I was going over some past papers ( OCR Physics A2 ) and I came across this question about cosmic microwave background radiation-the topic I seem to be struggling with the most :/ and I wasn’t sure how to structure my answer. It’s worth 5 marks.

The question is :

Describe the important properties of the cosmic microwave background radiation and
how the standard model of the Universe explains these properties. Explain their
significance as evidence for the past evolution of the Universe.

Would anybody be able to help me structure an answer or maybe produce an ‘ideal answer’.

I can describe the properties of the CMB, but when it asks about how the standard model explains these properties, I’m not too sure. :S And also explaining their significance, please don’t just ask me what is significant about it, I really don’t understand when you put it that way :/, it would be much easier if you could just explain it in terms of the question please.

Here is what I have so far, I’ve bullet pointed it:

Describe the properties of the CMB

-Electromagnetic radiation in the microwave region of the electromagnetic spectrum
-Corresponds to a temperature of 2.7K/3K
-Almost perfectly isotropic/intensity is almost perfectly uniform in all directions

Here is my attempt at an explanation of these properties using the standard model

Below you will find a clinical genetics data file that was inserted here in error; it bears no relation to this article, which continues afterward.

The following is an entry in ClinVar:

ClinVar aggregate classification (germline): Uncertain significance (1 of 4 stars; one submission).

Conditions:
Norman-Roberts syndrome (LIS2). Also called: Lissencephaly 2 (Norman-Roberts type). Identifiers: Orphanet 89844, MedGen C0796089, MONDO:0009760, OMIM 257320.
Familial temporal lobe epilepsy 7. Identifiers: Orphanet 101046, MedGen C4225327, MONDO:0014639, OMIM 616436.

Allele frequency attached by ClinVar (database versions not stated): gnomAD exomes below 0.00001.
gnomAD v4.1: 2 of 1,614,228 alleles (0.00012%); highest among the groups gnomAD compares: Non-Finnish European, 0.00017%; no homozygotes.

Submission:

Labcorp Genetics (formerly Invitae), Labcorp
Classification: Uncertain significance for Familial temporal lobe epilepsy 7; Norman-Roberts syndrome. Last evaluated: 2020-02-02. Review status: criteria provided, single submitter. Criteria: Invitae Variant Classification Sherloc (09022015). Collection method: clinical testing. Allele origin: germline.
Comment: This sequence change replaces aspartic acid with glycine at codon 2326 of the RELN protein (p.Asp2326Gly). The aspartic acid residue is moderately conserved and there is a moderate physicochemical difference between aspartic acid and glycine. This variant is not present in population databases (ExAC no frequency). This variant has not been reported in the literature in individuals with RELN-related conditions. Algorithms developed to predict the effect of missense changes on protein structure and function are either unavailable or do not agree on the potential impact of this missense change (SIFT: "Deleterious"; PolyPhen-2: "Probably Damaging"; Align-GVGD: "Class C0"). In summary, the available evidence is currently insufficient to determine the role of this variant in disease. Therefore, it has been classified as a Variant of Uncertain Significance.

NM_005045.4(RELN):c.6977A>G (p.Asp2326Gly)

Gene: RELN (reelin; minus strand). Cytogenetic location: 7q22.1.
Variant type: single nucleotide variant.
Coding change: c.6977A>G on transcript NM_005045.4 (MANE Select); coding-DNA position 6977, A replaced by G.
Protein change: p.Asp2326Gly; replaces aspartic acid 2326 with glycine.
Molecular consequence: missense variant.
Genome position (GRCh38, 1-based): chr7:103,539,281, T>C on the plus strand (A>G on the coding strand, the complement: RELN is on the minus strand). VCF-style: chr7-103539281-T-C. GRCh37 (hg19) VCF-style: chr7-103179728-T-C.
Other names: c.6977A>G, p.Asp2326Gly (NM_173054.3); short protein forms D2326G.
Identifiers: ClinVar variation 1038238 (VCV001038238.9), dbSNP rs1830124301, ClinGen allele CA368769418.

-Why it is in the microwave region–>According to the Big Bang model universe was initially very hot and emitted electromagnetic radiation of very short wavelengths ( mainly gamma radiation )when universe became transparent to electromagnetic radiation and as it expanded these shorter wavelengths were red shifted/were stretched out, so that they were of a longer wavelength, corresponding to the microwave region of the em spectrum
-Why it corresponds to a temperature of 2.7K/3K –> According to Big Bang as universe expanded it also cooled and temperature of current universe is now 2.7K/3K. Not too sure about this point, why is it that the microwave radiation corresponds to 2.7K?! I get very muddled everytime I think about this
-Why it is almost perfectly isotropic–> According to Big Bang matter was slightly more dense in some parts of the universe, which allowed the formation of stars and galaxies. Again not too sure about this point, why would that make the radiation almost perfectly isotropic?! :S

Because these properties can be explained by the Standard model of the universe, it suggests/provides evidence that the universe must have originated from the Big Bang–>I don’t really understand the last part of the question ‘. Explain their significance as evidence for the past evolution of the Universe’.

Here is the mark scheme for the answer, which I didn’t really find too helpful :/

Any four from the below:

Uniform intensity in all directions/everywhere
Structure in background intensity/ripples
Produced when matter and radiation decoupled